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How presidents and candidates mark the 4th of July

President Barack Obama and first lady Michelle Obama deliver remarks at an Independence Day barbeque for members of the armed services and White House staff and their families on the South Lawn of the White House on July 4, 2011, in Washington. Kevin Dietsch-Pool/Getty Images

(CBS News) This Fourth of July, both President Obama and his Republican rival Mitt Romney will break from their typical campaign routines in favor of celebratory displays of patriotism.

Mr. Obama, like last year, will celebrate Independence Day with military families he's invited to the White House for a barbeque, concert and a chance to view fireworks from 1600 Pennsylvania Ave.

Romney, meanwhile, will participate in a parade with his family in Wolfeboro, N.H. The former Massachusetts governor has an estate in Wolfeboro where the Romney family is vacationing this week.

Not all presidential candidates spend the Fourth celebrating; for some candidates in years past, Independence Day was a day like any other to win votes. Some candidates, meanwhile, mixed patriotism with politics. Here's a look at some past Fourth of July campaigns.

How presidents and candidates mark the 4th of July

2008: McCain back from Mexico, Obama on defense on Iraq

In 2008, the days ahead of the Fourth of July had an unusually international focus.

Barack Obama spent the actual holiday in Montana -- a state he ultimately lost to John McCain. He explained his presence this way: "I'm a firm believer that 90 percent of success is showing up, and Democrats haven't been showing up in these places."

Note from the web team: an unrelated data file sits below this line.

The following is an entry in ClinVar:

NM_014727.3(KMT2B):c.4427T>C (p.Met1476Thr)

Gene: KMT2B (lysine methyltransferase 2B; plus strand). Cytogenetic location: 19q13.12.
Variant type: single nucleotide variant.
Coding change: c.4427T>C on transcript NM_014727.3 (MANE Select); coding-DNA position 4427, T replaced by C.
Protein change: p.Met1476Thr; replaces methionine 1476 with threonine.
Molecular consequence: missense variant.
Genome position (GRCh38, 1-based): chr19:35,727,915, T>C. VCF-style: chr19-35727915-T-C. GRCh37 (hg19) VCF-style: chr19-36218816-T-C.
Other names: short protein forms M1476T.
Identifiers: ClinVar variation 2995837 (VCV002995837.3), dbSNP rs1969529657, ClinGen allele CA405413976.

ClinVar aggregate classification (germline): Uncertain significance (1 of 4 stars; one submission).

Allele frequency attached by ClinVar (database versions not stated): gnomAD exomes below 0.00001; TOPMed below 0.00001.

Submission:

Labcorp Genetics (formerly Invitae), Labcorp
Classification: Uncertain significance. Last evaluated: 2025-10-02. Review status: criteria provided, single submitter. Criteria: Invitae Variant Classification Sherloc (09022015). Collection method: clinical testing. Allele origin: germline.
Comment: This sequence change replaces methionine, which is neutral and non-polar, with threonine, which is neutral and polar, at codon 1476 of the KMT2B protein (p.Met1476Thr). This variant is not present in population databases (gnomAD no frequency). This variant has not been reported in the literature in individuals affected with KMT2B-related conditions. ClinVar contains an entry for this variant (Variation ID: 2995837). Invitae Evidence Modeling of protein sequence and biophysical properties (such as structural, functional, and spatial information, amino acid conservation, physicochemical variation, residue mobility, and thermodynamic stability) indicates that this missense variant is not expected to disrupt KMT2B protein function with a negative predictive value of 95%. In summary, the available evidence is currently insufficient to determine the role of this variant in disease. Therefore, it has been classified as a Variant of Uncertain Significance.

A day earlier, Obama was in North Dakota discussing an upcoming trip to Iraq, where he said he could re-evaluate his thoughts on the war after talking to military leaders. Later in the day, Obama called a second press conference to clarify his remarks and assure voters he wanted to bring home the troops in Iraq.

McCain, meanwhile, was home in Arizona -- fresh off a trip to Mexico and Colombia, where he spoke about trade. On PBS' "The NewsHour with Jim Lehrer", conservative commentator Ramesh Ponnuru said it was a shame for McCain to spend the patriotic week abroad: "If ever there were a Fourth of July candidate, it's John McCain. And he cedes the field this whole week."

How presidents and candidates mark the 4th of July

2004: Bus tours through the Midwest

On July 4, 2004, Vice President Dick Cheney and Sen. John Kerry, D-Mass., were both on bus tours, making their way through the Midwest. President George W. Bush marked the holiday with a speech in West Virginia.

Cheney's three-day tour stopped on Independence Day in Pittsburgh -- a traditionally Democratic stronghold known for its blue collar, pro-union voters.